The end has not quite been written on the story of the “personal” and “confidential” letter written February 7 by Benedict XVI to the prefect of the secretariat for communications, Dario Edoardo Viganò, and partially made public by him on March 12.
Not only was there a key passage in it that was purposefully omitted in the press release sent out by Viganò himself:
Not only had the beginning of this paragraph been manipulated to make it illegible in the photo of the letter released by Viganò’s secretariat:
There’s more. The letter by Benedict XVI that Settimo Cielo published on March 13 in its complete form was in reality not complete.
Between the paragraph omitted in the press release and the valediction there were, in fact, other lines.
And this much could be guessed just by observing the photo of the letter (see above).
In fact, between the first two lines that were made illegible in the photo, at the bottom of the first page of the letter, and the valediction and signature of Benedict XVI on the second half of the second page, there is a space too big to be occupied only by the last part of the paragraph omitted in the press release.
And what else was written there, that Viganò was careful not to read in public and took such pains to cover up in the photo with the eleven booklets on the theology of Pope Francis?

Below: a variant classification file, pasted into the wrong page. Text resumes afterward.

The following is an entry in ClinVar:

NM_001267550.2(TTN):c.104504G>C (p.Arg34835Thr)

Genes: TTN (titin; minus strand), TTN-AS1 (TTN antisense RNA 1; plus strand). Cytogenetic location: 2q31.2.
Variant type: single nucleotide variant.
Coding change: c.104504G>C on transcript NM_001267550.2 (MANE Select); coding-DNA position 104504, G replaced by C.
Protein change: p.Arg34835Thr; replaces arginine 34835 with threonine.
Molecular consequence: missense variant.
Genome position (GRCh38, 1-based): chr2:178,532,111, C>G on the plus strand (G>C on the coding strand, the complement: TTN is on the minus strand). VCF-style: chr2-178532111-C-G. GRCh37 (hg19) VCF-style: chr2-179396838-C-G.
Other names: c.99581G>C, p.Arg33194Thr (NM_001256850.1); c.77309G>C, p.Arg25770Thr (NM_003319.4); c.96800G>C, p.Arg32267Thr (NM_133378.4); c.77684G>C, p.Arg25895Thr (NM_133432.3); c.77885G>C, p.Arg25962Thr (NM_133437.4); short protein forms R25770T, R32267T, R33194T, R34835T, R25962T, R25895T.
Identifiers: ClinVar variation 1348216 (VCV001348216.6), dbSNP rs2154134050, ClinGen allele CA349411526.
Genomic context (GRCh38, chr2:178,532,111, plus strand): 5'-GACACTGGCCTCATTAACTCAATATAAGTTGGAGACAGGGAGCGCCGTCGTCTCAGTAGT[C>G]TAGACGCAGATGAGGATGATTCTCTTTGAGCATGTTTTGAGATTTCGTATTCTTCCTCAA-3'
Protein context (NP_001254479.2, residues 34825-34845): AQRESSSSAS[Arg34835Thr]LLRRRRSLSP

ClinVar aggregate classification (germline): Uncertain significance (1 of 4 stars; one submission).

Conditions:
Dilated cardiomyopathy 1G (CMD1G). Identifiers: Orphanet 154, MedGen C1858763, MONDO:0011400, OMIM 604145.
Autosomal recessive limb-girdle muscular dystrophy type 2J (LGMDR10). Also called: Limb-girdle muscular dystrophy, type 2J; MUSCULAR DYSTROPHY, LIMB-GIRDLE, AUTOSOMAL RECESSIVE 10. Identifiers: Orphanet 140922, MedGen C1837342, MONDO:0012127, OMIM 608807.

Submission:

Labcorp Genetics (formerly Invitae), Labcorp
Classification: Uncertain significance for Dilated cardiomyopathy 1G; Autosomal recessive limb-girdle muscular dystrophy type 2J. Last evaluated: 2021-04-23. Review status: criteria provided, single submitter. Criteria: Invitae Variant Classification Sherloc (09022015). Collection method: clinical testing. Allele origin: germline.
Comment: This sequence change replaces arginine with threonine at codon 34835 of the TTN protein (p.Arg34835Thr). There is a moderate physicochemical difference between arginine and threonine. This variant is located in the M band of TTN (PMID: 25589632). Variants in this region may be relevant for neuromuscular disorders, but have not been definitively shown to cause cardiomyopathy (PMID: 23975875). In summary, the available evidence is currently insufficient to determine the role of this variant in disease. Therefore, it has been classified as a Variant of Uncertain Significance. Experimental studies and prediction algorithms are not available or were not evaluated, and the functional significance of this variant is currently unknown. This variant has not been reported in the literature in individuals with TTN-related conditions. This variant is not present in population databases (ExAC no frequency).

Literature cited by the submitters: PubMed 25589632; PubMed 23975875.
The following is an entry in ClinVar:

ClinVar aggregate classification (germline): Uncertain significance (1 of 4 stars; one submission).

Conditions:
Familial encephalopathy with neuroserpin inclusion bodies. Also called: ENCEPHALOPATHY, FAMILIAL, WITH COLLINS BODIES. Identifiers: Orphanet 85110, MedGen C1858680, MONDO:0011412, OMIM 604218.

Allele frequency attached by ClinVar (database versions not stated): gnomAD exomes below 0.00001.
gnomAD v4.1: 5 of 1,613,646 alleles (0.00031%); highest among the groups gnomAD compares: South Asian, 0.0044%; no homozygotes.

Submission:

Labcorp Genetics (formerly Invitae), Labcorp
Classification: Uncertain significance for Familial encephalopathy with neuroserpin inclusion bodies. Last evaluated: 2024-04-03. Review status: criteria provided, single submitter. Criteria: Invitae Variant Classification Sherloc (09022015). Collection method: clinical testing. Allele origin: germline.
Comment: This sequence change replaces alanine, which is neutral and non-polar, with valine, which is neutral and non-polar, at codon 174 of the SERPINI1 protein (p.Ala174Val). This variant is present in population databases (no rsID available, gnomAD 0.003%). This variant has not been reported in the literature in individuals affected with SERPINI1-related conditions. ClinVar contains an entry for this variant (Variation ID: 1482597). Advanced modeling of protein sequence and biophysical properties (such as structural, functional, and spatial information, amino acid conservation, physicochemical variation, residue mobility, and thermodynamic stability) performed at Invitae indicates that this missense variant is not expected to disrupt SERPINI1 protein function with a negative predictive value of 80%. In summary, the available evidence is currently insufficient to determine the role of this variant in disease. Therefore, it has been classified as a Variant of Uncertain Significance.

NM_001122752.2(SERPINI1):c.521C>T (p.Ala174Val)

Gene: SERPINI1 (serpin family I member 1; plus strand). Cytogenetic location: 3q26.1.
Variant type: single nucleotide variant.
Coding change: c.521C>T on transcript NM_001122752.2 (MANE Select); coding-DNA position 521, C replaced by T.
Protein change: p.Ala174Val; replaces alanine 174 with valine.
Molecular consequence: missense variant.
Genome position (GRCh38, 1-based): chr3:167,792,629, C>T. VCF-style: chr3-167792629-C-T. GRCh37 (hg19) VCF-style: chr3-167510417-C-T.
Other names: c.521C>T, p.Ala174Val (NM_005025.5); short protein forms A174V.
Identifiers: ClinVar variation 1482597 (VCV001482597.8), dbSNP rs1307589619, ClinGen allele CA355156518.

There was the explanation of the reason why Benedict XVI had not read those eleven booklets nor intended to read them in the future, and therefore why he had declined to write “a brief and dense theological page” of presentation and appreciation for the same, as Viganò had requested of him.
The reason adopted by Benedict XVI in the final lines of his letter – we are told by an incontrovertible source – is the presence among the authors of those eleven booklets of two German theologians, and one in particular, Peter Hünermann, who was an implacable critic both of John Paul II and of Joseph Ratzinger himself as theologian and as pope.
The other German theologian is Jürgen Werbick. About Hünermann, a professor at the university of Tubingen, it may be recalled that he is the author of, among other things, a commentary on Vatican Council II that is the polar opposite of the Ratzingerian interpretation. The booklets on the the theology of Pope Francis written by these two are respectively entitled: “God’s weakness for man” and “Men according to Christ today.”
It is therefore clear that, given what Benedict XVI writes in the second half of his letter, the first half also takes on a new significance, entirely different from the one that Viganò wanted to attribute to it in his mangled and biased press release.
And even more could be understood about what Benedict XVI writes there on himself and on Pope Francis if this could be compared with the letter from Viganò to which he replied.
(English translation by Matthew Sherry, Ballwin, Missouri, U.S.A.)